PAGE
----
Change will be felt in courtrooms as well as the White House after elections this past Tuesday, as two chief justices and two supreme court incumbents were unseated after weeks of negative television ads and millions of dollars of fundraising.
Michigan’s Supreme Court race turned into the nation’s nastiest judicial campaign, according to a nonpartisan organization that monitors judicial races. Bert Brandenburg, executive director of the Justice at Stake Campaign, a bipartisan organization in Washington, D.C., that tracks state judicial elections, described the race as an “orgy of negativity.”


happy judge.jpgMichigan is one of a half-dozen fall court races marked by heavy spending and organized attempts by special interests, political parties and an emerging class of “super-donors” to pack courts with judges to their liking.
But the race also yielded one of the most surprising upsets, Michigan Chief Justice Cliff Taylor, a Republican, lost to Democrat Diane Marie Hathaway, 39% to 49%. Taylor raised $1.8 million, breaking his own record of $1.3 million set in 2000, according to Hall. Hathaway raised about $420,000.
The Brennan Center for Justice recently reported that Taylor and the Michigan Chamber of Commerce spent a combined $1,098,330 on TV ads in the two-week period ending October 24 — more than four times what was spent on Hathaway ads.
In the final weeks before Election Day, almost $5 million was spent on television ads across the country, bringing the total amount spent on the airwaves to $17 million, slightly more than in 2006. Nationally, $165 million was raised for state Supreme Court races in 1999-2007, compared with $62 million in 1993-1998.
In addition to Michigan, other states are noteworthy; Mississippi, where an attack ad was pulled off the air by one network after it proved false; Alabama, where special interest spending on court elections has become a central issue; Texas, where state Democrats mounted an expensive challenge against the state’s all-Republican Supreme Court; Louisiana, where a record was set for television spending in an Oct. 4 preliminary Supreme Court election; and West Virginia, where three candidates fought for two seats after a special interest-tainted chief justice was defeated in a primary.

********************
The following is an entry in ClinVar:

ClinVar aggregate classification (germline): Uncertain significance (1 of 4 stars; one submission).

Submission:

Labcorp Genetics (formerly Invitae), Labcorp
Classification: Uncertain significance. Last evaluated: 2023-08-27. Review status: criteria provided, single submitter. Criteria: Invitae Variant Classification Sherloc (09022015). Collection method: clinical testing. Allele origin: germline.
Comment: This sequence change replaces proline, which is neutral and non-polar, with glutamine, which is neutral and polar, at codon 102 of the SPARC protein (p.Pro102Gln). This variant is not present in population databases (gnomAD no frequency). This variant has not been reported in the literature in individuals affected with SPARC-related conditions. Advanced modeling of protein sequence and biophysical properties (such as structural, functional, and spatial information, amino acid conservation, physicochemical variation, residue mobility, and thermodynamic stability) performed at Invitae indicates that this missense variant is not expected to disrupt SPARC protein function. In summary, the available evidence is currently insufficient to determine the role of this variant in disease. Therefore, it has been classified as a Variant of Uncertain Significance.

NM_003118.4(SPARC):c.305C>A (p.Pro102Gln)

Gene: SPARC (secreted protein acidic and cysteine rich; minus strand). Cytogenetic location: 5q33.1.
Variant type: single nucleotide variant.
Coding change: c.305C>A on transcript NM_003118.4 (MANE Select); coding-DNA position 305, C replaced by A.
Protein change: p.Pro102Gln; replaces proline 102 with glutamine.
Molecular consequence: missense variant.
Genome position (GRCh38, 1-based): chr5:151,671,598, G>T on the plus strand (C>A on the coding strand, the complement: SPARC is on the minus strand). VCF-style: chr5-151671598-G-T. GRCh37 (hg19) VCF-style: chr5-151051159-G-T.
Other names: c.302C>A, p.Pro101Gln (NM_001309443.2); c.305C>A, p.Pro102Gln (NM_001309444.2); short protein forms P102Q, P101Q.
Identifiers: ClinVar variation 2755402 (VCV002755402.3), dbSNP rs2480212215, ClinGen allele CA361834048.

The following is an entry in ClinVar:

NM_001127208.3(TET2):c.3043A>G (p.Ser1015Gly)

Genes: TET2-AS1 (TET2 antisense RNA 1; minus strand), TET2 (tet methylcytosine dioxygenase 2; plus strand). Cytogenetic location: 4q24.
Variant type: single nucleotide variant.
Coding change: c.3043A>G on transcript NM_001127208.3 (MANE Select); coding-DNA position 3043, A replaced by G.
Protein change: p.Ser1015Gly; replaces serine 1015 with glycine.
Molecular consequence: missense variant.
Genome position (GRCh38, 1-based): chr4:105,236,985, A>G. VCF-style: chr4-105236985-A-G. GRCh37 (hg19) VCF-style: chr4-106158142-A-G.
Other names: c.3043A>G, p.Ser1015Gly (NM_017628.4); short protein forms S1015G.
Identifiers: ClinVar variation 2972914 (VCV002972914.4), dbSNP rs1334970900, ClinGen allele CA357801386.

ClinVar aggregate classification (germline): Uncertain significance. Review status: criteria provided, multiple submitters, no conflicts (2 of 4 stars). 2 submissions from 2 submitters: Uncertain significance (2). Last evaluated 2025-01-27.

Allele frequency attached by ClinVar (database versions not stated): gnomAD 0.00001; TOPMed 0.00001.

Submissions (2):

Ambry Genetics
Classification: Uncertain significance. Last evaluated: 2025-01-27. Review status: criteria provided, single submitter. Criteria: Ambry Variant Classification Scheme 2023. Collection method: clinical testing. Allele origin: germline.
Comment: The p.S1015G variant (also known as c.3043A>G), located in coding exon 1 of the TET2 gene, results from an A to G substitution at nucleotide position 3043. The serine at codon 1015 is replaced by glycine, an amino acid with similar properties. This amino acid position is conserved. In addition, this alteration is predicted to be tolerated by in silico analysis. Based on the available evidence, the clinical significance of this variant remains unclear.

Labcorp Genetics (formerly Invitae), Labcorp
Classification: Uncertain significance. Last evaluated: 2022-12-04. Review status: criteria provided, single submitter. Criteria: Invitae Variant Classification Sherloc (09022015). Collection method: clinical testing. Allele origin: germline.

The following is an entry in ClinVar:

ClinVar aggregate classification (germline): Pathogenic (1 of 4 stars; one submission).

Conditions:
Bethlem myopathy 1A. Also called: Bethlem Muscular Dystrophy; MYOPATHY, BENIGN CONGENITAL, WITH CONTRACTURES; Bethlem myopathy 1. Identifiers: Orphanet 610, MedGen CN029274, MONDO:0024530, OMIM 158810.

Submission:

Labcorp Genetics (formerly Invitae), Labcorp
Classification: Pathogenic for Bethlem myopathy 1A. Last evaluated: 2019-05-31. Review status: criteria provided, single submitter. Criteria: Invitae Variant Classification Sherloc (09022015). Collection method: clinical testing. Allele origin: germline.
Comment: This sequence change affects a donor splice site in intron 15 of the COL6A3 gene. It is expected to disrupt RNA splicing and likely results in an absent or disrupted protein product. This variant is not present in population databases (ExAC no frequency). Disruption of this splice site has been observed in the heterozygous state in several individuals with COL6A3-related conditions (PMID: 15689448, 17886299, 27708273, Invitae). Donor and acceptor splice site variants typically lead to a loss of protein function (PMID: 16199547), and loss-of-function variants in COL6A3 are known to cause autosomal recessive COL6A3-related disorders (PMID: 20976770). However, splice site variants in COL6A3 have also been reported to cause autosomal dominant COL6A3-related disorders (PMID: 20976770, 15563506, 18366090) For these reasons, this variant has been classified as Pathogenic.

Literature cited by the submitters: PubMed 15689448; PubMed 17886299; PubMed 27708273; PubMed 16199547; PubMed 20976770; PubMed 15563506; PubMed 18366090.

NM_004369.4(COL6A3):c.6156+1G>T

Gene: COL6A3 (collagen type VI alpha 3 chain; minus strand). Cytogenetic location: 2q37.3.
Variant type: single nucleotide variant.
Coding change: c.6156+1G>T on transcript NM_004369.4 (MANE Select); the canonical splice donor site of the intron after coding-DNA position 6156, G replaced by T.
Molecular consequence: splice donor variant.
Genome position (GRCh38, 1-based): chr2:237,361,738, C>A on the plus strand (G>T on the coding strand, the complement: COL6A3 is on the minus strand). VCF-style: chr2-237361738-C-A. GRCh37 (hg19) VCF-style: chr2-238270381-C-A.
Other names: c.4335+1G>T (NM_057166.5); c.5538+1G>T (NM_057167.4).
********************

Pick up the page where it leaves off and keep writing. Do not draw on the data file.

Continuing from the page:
One of the closest races was in Alabama, where Republican Greg Shaw, a judge on the state’s Court of Criminal Appeals, defeated Democrat Deborah Bell Paseur, a retired district judge in Lauderdale County, with a 50.4% majority that was declared on Wednesday morning. The race was not only one of the tightest, but also the most expensive in the nation. Alabama has no spending limits, and between Shaw and Paseur, reportedly $3.8 million was raised.
In Texas, the state’s Democratic Party made an unusual push for the Texas Supreme Court, whose members are all Republicans, by investing $1 million in TV ads for three Democratic candidates vying for slots on the state’s highest court. All three lost.
A bigger threat in Texas came in Houston, where the Harris County Republican Party spent $1.6 million on a campaign, including television ads, to retain the 26 Republican trial judges running for reelection. Of those, 22 were unseated by Democratic challengers.
Happily, on Tuesday, voters endorsed merit selection of judges, rather than elections, in Greene County, Mo., and Johnson County, Kansas, according to Justice at Stake. This is the system used to select state judges in Colorado and generally works relatively well – at least we are not subjected to even more political attack ads.

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